An acoustic emission sensor was designed for partial discharges (PD), constructed, calibrated, and tested. The device is
based on an interferometric fiber-optic probe and is able to detect PD ultrasound emission at 150 kHz. It may be placed
next to the discharge source, thus overcoming the difficulties of acoustic attenuation. The device works in the
appropriate bandwidth for narrowband acoustic detection of PD activity, like the PZT transducers mounted on the
exterior of the transformer tank. It represents a simple and cheap alternative for detecting acoustic emission, susceptible
of being used in a multi-channel optical configuration and able to provide information for locating the source.
The sensor is an optical fiber coil exposed to the ultrasonic waves that is interrogated with an all-fiber Mach-Zehnder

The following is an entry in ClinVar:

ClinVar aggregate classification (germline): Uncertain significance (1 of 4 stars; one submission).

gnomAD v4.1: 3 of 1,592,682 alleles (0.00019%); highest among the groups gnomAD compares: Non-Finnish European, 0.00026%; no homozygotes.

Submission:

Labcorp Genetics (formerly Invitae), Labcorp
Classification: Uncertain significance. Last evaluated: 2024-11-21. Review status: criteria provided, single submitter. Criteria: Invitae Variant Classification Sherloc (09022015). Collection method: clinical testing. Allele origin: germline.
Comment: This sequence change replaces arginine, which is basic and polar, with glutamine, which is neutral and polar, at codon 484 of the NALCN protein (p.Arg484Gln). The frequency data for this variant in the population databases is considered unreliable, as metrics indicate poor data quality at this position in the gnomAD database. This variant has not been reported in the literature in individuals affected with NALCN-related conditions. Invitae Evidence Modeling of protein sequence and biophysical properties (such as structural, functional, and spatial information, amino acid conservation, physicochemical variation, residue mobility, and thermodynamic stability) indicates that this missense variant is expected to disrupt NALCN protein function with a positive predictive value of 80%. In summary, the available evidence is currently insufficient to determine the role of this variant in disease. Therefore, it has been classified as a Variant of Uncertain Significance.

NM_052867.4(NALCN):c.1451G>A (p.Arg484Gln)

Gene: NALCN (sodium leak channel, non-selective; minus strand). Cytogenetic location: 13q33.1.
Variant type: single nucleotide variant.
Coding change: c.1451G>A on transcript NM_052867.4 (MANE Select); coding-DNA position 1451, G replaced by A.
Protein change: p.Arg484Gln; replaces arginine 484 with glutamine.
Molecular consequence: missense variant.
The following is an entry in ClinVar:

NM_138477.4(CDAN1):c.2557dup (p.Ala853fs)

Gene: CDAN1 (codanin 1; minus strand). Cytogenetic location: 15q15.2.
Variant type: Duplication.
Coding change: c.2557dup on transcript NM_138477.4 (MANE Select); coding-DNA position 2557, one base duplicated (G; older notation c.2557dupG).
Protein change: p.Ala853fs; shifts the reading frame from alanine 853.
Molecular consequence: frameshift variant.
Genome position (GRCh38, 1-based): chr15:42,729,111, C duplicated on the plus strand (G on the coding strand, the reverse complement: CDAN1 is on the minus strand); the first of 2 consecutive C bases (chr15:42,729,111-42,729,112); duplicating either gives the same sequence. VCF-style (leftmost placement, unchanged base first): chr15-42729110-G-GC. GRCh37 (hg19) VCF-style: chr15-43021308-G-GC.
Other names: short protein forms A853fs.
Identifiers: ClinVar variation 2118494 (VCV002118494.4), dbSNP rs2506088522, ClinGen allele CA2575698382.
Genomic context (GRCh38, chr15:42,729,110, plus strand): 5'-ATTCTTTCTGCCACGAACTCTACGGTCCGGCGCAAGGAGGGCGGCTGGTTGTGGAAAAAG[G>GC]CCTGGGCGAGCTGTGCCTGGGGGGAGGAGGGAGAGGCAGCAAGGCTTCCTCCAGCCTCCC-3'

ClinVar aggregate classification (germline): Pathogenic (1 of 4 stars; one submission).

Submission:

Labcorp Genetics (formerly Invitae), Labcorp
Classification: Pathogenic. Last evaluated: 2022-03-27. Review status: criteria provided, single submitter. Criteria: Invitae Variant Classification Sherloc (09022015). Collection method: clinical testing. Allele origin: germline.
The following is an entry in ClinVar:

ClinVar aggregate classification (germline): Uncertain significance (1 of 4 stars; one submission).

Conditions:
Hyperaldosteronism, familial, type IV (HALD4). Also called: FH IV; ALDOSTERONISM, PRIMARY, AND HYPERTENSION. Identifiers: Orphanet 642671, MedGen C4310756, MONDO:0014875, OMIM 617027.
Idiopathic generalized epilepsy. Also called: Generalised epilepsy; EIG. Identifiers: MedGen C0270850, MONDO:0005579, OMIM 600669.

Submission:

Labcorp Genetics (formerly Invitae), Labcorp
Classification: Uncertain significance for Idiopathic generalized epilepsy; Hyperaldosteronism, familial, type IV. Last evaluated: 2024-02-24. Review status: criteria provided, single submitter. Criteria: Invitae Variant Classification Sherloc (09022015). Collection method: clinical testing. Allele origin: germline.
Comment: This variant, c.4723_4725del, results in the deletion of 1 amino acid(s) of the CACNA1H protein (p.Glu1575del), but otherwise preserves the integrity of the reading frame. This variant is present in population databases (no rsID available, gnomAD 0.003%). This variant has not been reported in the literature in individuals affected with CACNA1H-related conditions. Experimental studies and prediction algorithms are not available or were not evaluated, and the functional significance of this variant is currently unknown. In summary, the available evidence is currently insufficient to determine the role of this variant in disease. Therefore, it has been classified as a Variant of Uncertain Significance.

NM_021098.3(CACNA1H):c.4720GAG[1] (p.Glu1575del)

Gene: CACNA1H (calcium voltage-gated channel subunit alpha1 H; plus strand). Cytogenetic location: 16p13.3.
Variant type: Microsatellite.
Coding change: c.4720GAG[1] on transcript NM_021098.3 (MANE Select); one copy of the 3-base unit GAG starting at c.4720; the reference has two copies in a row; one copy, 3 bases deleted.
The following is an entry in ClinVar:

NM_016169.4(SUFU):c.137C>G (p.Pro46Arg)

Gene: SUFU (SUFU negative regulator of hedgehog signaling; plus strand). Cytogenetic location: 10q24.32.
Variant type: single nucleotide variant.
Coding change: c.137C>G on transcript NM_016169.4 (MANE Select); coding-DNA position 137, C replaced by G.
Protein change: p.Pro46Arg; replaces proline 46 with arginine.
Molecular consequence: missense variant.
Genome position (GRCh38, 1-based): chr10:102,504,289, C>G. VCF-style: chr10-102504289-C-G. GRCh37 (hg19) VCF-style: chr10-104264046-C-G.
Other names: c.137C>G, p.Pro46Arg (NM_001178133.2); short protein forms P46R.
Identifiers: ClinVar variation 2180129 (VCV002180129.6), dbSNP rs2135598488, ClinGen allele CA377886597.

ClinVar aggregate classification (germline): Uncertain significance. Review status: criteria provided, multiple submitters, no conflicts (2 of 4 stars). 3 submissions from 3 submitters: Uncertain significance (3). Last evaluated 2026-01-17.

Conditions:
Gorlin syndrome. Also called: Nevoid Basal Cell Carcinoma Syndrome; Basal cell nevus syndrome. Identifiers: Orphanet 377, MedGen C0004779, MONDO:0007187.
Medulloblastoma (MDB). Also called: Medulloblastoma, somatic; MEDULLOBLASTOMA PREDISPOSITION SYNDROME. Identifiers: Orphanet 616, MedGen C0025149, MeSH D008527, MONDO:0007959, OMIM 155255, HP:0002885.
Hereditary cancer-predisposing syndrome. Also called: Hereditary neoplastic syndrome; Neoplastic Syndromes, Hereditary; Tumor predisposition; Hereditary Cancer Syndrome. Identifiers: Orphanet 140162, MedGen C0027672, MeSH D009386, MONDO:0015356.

interferometer. We report first the calibration at the natural frequency of the coil (20 kHz) and at the main frequency of
the application (150 kHz), and compared with the response of PZT transducers. The sensitivity decays with the
frequency, but it is comparable with the PZT sensitivity by placing the sensor next to the source, which is possible with
the immersed approach (or embedded). A certain range of compensation is obtained at low frequencies with a feed-back
loop. A second feed-back loop with electronic resonance around 150 kHz is used in order to improve the sensitivity.
Thus, the conditioning circuit provides directly the amplified optical phase signal. Results of acoustic emission with both
frequencies simultaneously are presented.